Libraries embody humankind’s unquenchable thirst for knowledge. They provide civilised society with a place to broaden their understanding of whatever it is that they seek to comprehend. The possession of knowledge has long since been regarded as highly prestigious, especially by the world’s elite as it signifies the possession of great power and influence. Although this position is a rather ironic one, it is of great significance in terms of the architectural allure of many famous libraries. Often individuals of nobility would have beautiful libraries within their homes, boasting rare books on its shelves. This sentiment is carried through to the construction of public libraries as well.
One such place is the British Library in London – The UK’s national library. With over 150 million items from across the globe in its catalogue – which includes a copy of every book published in the UK and Ireland – the British Library is the second largest library in the world for its number of categorised items. Founded in 1572, the library building on Euston Road was officially open by Queen Elizabeth II in 1988 and is listed as a Grade I building – meaning that it is “Of exceptional interest” in terms of history and architectural significance. Designed by architect Colin St John Wilson, the British Library building was the largest building to be constructed in the UK in the 20th century. The most distinctive feature of the building is the six-storey glass tower containing King George III’s collection of 65,000 printed volumes – along with many other items such as maps and pamphlets.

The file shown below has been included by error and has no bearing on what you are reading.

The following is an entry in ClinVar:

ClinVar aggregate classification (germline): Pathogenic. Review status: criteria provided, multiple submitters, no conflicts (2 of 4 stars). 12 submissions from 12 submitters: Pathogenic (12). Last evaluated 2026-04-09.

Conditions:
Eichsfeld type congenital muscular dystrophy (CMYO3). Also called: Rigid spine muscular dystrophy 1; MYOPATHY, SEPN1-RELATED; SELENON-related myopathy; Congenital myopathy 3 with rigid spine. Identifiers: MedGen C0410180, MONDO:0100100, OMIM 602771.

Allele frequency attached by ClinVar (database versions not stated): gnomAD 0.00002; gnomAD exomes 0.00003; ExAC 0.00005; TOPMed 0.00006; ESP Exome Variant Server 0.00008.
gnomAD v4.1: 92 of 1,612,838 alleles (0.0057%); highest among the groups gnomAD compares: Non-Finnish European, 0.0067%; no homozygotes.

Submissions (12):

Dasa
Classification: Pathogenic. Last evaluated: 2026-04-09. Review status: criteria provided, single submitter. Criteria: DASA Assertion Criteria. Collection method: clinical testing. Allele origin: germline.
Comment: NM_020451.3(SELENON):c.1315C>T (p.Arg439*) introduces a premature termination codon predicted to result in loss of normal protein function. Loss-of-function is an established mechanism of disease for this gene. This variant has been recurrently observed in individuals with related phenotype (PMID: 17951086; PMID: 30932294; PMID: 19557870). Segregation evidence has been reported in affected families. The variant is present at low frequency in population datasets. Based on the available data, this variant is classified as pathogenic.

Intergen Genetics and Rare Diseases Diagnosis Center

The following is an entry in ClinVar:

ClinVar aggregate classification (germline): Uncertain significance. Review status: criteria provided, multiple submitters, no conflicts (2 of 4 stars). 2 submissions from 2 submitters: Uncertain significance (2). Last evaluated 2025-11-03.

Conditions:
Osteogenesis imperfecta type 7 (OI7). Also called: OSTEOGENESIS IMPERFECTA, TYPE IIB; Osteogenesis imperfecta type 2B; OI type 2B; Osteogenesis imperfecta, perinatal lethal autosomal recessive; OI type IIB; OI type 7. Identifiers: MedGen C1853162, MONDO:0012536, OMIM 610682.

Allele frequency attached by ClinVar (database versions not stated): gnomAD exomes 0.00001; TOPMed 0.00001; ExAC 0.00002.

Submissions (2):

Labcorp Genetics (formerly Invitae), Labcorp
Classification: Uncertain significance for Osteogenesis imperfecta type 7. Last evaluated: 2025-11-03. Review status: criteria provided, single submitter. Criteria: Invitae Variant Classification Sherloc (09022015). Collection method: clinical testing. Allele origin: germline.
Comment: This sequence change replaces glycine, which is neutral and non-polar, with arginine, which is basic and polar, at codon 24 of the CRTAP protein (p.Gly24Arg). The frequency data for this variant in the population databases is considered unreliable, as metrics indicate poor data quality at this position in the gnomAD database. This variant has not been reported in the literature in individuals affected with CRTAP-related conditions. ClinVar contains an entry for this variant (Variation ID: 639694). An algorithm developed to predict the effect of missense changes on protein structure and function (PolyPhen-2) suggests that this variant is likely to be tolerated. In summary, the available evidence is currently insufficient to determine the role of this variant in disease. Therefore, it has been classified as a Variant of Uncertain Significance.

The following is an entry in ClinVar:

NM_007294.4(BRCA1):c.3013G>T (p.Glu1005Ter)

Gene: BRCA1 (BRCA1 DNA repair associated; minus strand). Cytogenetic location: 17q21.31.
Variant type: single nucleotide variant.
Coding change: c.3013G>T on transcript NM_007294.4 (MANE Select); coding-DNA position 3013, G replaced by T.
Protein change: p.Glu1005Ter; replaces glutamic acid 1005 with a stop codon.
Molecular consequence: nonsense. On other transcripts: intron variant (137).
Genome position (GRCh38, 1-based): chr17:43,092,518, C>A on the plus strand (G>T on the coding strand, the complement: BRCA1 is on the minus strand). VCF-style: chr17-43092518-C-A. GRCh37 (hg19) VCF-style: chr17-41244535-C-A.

The BL is no stranger to library technology. Its branch at Boston Spa is currently using over 140,000 barcoded storage containers which are accessed via a robotic system. Technology is also at the heart of the Library’s visitor experience, with the facility offering readers the ability to “Turn the virtual pages” of documents such as Leonardo Da Vinci’s notebooks via their online gallery. Their online catalogue – labelled “Explore The British Library” – contains nearly 57 million items and can be used to search, view or order items from the library’s collections.
D-Tech are committed to assisting the library sector’s full transition into the technological landscape of today; helping to ensure that libraries have the best possible chance of engaging and educating young and experienced minds alike. D-Tech offer products to maximise areas such as security, storage, sorting, lending, returns and others.
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